The Theater from The Hidden Side of Things by C W Leadbeater
The hidden side of a performance at the theatre depends entirely
upon the nature of the performance.
Thought detail 2 by Allison L. Williams Hill
The passions portrayed by the actors,
not being in any sense real, produce practically no effect on higher matter,
but unfortunately there seems to be not infrequently a great deal of conceit
connected with acting, and a great deal of jealousy of other actors. So far
as these exist they represent undesirable influences. The principal
effect to be seen at a theatre is the result of the feelings excited
in the audience, and these again depend upon the character of the play.
There seems almost always to be an undercurrent of sensuality
directed towards the principal actresses, but the people who
make-up the majority of the audience usually follow the plot
of the play and feel a mild amount of hatred for the villain
and a sort of gentle pleasure when the hero succeeds in over-throwing
his machinations. There are some ingenuous people who really
throw themselves heart and soul into the play-- to whom it is
for the time exactly like real life.
Soul Portrait by Allison L. Williams Hill
These send out strong emotions
of various kinds as the play progresses, but usually their number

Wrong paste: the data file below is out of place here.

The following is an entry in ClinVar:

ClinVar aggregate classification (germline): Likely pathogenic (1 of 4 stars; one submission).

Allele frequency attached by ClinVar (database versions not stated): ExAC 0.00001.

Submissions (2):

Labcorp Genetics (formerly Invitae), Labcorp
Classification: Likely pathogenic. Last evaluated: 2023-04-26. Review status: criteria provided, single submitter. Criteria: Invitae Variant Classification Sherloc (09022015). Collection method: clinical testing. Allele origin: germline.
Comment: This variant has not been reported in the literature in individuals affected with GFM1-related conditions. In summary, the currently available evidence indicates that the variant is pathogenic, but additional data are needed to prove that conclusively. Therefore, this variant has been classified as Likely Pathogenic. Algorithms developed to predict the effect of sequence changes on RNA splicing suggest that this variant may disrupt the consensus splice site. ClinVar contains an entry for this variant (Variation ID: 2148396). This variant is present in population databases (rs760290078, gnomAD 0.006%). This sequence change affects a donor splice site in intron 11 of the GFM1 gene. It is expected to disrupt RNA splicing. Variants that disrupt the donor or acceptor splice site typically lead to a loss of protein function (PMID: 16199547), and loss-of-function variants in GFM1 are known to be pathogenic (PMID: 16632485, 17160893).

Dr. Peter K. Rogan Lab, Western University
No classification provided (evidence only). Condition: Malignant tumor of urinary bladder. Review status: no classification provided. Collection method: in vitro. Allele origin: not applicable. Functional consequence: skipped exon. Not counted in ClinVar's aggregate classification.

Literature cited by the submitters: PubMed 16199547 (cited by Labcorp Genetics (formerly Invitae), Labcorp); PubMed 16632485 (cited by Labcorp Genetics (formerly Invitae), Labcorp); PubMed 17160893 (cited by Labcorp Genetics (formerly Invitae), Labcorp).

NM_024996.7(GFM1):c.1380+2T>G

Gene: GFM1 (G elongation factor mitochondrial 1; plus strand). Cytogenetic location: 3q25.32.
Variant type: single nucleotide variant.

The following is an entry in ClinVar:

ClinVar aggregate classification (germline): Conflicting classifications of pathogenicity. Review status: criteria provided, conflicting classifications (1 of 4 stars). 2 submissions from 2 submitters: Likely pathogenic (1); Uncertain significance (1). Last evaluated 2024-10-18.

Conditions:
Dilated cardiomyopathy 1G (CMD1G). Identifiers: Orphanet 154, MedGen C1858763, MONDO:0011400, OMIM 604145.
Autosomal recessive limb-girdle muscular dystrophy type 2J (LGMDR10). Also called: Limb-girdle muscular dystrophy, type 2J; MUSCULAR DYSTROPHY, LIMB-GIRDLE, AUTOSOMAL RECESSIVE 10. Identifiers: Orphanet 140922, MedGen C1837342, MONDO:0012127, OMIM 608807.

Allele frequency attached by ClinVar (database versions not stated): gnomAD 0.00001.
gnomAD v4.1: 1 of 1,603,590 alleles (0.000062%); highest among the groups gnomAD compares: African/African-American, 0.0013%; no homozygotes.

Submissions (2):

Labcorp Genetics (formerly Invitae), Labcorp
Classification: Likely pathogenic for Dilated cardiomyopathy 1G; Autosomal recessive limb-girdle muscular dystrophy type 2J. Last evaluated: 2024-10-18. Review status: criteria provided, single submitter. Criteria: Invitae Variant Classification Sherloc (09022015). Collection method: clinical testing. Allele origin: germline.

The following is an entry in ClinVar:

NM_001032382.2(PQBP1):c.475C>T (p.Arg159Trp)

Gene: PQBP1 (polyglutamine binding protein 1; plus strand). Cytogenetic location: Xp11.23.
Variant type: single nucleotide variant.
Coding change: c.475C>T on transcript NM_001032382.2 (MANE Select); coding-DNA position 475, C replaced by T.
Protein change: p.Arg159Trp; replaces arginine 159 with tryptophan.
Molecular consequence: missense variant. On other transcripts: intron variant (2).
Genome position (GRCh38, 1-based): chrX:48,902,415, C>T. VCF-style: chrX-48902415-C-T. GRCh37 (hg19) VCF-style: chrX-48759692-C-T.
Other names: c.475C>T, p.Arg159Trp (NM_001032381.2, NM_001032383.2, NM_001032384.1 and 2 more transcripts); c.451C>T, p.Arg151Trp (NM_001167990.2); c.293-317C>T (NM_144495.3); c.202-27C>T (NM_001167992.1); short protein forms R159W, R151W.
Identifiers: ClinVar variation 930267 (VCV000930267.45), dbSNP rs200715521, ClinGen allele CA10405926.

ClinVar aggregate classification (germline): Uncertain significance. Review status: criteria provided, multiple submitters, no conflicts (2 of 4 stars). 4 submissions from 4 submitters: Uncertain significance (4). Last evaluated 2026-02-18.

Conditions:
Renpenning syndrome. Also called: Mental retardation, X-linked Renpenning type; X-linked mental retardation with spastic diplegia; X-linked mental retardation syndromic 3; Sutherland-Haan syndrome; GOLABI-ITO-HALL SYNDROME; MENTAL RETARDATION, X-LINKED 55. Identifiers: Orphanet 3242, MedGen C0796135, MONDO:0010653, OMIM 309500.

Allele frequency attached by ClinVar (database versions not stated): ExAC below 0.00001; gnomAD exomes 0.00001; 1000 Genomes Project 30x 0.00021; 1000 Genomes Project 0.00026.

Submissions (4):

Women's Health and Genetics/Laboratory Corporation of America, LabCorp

is not sufficient to count for much in the general aura of the theatre.
There are unfortunately many modern plays which are in themselves of
a highly objectionable nature, and the thought-forms of those
who patronise them are naturally unpleasant in character.
One may sum up the matter by saying that to many people a
visit to the theatre is like the reading of a novel, but it
presents the different characters to them in a manner which
makes them more real to them. There are others, on the
other hand (perhaps more imaginative people), who when they
read a story make for themselves thought-forms of all the characters,
and these forms seem to them far more vivid and suitable than any
representation in the theatre can be. Such people are always
disappointed when they go to see a dramatised representation
of one of their favourite stories.
My Mother by Allison L. Williams-Hill
Others who have not the power of imagination to clothe the
characters with definite forms for themselves are very glad
to have this done for them by the dramatist' s art. For these--
and they are the majority of theatre-goers-- a visit to the
theatre is no more harmful than the reading of a novel,
except for the necessary unpleasant surroundings-- the tinge
of sensuality in the audience, and of conceit and jealousy in
the actors, to which I have previously referred, and the
spending of a couple of hours in a vitiated atmosphere and
in the midst of a more or less excited crowd. From the occult
point of view these latter considerations usually rather
outweigh the advantage of any possible enjoyment that
may be obtained from the performance.